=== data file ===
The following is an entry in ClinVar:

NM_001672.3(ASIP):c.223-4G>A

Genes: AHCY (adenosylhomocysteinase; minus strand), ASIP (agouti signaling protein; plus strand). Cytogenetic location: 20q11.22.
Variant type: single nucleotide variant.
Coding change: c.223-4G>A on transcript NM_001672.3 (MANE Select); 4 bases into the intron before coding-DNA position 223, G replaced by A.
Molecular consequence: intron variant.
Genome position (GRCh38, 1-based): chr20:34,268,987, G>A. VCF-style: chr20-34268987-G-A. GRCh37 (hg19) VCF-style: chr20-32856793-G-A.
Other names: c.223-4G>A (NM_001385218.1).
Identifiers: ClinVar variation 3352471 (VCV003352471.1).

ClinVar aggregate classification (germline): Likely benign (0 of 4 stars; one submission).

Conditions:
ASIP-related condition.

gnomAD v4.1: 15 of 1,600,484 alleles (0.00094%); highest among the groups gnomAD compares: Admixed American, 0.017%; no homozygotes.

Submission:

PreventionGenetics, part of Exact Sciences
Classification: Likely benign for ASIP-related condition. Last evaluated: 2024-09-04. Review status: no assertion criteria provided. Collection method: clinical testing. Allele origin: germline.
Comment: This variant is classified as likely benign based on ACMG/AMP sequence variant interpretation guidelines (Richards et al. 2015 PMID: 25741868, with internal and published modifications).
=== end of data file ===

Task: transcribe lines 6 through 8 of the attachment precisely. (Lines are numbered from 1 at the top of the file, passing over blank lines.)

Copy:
Molecular consequence: intron variant.
Genome position (GRCh38, 1-based): chr20:34,268,987, G>A. VCF-style: chr20-34268987-G-A. GRCh37 (hg19) VCF-style: chr20-32856793-G-A.
Other names: c.223-4G>A (NM_001385218.1).